Units also have "labo-langue" pages in green which essentially focus on grammar and writing. These include large "strategies" boxes to help students develop techniques of memorisation and writing. Reading tasks include some of a literary nature, as one would expect with the new curriculum. This really feels like lip-service to me, as I said in the review of the Tricolore book. To me, the poem on page 18, Pour dessiner un bonhomme, for example, is not of great use for practising language and as a teacher I would have ignored it. Each unit comes with a short test of the four skills and a summary vocabulary list which many teachers would find useful for rote learning.

I should also mention that the back of the book comes with a customary and useful alphabetical French-English glossary, verb tables and set of grammar explanations. There are no extra extension tasks as in Tricolore, but the Grammar and Skills workbook provides this. This 63 page student booklet offers a good range of grammar activities, clearly laid out, with brief explanations and exercises with a decent number of examples. There is, notably, a greater stress on translation into English. I find this regrettable, but understandable given recent curriculum changes. This is a classic case of the "backwash effect", exams leading pedagogy, and not in a good way.

A word about the online Kerboodle package which goes with the course: as with Tricolore from the same stable, there are two purchase options - the more popular one, I would think, will be the interactive assessment and other resources. The second would add on an online course book for every student. This may be worthwhile for schools who do not give out textbooks to keep and take home. Kerboodle is tablet-friendly, customisable, editable and teachers can add their own resources. The online samples are limited, but I did look at some video featuring children talking about a a time capsule (to practise objects, materials etc). This is the same video used at the end of Unit 1 in the pupil book. The language is authentic enough, clear, on the fast and hard side for Y7 and a little "acted out", but the children play their roles well.  Teachers may find it useful to extract short snippets for intensive practice and modelling. It must be noted that the annual licence adds a lot of cost for cash-strapped departments. Resourcing an MFL department gets more and more expensive.

Could you use this course? Definitely. Some teachers may be wary of the level of difficulty for their classes and look elsewhere, some may feel there is too much clutter on the pages, some may feel there are not enough examples of grammar practice to embed knowledge. Compared with Studio the presentation and content looks staid, but the pedagogical approach looks generally sound. There are plenty of input and output tasks, but I would repeat that caveat about the selection and grading of language. Unit 2, for examples, gets pupils to recognise past tenses. Is that necessary? Could it confuse? Does it all move along a bit fast? Can we challenge more? Or do we risk overloading too many students?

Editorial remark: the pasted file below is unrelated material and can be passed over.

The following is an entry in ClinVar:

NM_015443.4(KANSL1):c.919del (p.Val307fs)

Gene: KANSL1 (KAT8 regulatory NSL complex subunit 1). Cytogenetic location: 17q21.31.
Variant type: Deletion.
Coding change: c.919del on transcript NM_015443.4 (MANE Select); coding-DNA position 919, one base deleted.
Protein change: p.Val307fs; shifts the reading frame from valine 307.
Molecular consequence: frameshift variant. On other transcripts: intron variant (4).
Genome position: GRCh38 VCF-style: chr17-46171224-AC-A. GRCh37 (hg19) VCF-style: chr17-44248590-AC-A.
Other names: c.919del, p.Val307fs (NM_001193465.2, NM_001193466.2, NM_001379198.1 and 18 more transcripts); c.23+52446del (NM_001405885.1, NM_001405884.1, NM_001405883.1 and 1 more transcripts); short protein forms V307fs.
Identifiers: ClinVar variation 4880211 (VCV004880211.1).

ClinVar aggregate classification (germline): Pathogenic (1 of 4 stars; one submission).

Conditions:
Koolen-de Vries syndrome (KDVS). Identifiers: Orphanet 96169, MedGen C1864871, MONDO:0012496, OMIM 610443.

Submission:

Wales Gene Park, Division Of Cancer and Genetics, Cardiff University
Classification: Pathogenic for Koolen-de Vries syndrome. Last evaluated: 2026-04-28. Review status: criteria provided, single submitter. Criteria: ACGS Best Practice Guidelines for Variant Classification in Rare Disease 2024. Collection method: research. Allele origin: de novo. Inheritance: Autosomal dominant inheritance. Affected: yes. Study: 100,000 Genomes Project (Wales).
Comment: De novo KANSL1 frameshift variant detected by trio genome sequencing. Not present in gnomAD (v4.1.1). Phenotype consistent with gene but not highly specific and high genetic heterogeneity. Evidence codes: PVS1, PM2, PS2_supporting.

Thursday, 19 March 2015

The 2014-15 Language Trends survey

For thirteen years there has been an annual Language Trends survey which "charts the health of language teaching and learning in England". It is currently administered by  the CfBT Education Trust and British Council. As a Head of Department I used to dutifully complete its questionnaire every year. This year a total of 648 primary schools, 529 state-funded secondary schools, and 128 independent secondary schools responded to the survey, published yesterday, yielding response rates of 22, 27 and 26 per cent respectively.

The survey revealed a couple of significant trends.

Most notably, perhaps, is the fact that the policy of compulsory languages in primary schools is having the desired immediate impact. The report found that 99% of the schools who responded now offer languages in some form, with 12% saying they began this academic year. That's the good news.

The not so good news is the fact that, unsurprisingly, there is a larger percentage of primary teachers who have no more than a GCSE qualification. In addition, secondary teachers continue to report a wide range of experience in their pupils arriving in Y7. 44% of reporting primary schools said they had no contact with their secondaries.

I don't wish to go into the primary languages debate to any great extent, but it is probably fair to say that the quality of languages provision in primary schools is variable, sometimes excellent, sometimes poor. This is to be expected given the varying skills possessed by teachers and the pitifully poor financial support there has been for training. Further, even if there was more liaison between primaries and secondaries (hard to do in practice with so many different feeder schools in some areas), it is unlikely that Y7 teachers would be able to assume a good deal of embedded knowledge on which to base further progress. This will always be a messy area.

At KS3 a growing phenomenon has been noted this year, namely the "disapplication" of more and more pupils from languages, particularly in areas of social disadvantage, to allow them more time to work on maths and English. This is clearly the consequence of Ofsted pressure on schools to improve their RAISEOnline scores in the core subjects. I find it of cultural note that SLTs default to languages when they are looking for something for pupils to drop. Why not art, music or design technology? The answer is that languages are perceived as both hard and less important.